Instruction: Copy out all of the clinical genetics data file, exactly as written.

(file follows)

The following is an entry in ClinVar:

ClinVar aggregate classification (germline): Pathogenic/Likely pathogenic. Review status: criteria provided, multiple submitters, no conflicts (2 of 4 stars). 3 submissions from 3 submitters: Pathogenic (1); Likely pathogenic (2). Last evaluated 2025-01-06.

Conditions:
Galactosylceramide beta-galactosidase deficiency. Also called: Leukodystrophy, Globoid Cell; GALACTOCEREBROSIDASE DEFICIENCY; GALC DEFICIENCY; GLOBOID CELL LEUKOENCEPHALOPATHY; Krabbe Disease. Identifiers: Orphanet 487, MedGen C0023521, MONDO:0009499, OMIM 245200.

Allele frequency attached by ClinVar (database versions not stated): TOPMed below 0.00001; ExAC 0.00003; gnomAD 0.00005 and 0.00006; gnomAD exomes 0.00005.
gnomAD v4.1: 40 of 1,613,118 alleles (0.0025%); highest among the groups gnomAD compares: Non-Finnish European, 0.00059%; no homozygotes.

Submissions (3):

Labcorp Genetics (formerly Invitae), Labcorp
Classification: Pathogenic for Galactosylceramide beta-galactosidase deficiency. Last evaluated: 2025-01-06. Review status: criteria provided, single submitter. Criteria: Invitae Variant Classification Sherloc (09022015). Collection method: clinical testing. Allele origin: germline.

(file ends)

The following is an entry in ClinVar:

ClinVar aggregate classification (germline): Pathogenic/Likely pathogenic. Review status: criteria provided, multiple submitters, no conflicts (2 of 4 stars). 3 submissions from 3 submitters: Pathogenic (1); Likely pathogenic (2). Last evaluated 2025-01-06.

Conditions:
Galactosylceramide beta-galactosidase deficiency. Also called: Leukodystrophy, Globoid Cell; GALACTOCEREBROSIDASE DEFICIENCY; GALC DEFICIENCY; GLOBOID CELL LEUKOENCEPHALOPATHY; Krabbe Disease. Identifiers: Orphanet 487, MedGen C0023521, MONDO:0009499, OMIM 245200.

Allele frequency attached by ClinVar (database versions not stated): TOPMed below 0.00001; ExAC 0.00003; gnomAD 0.00005 and 0.00006; gnomAD exomes 0.00005.
gnomAD v4.1: 40 of 1,613,118 alleles (0.0025%); highest among the groups gnomAD compares: Non-Finnish European, 0.00059%; no homozygotes.

Submissions (3):

Labcorp Genetics (formerly Invitae), Labcorp
Classification: Pathogenic for Galactosylceramide beta-galactosidase deficiency. Last evaluated: 2025-01-06. Review status: criteria provided, single submitter. Criteria: Invitae Variant Classification Sherloc (09022015). Collection method: clinical testing. Allele origin: germline.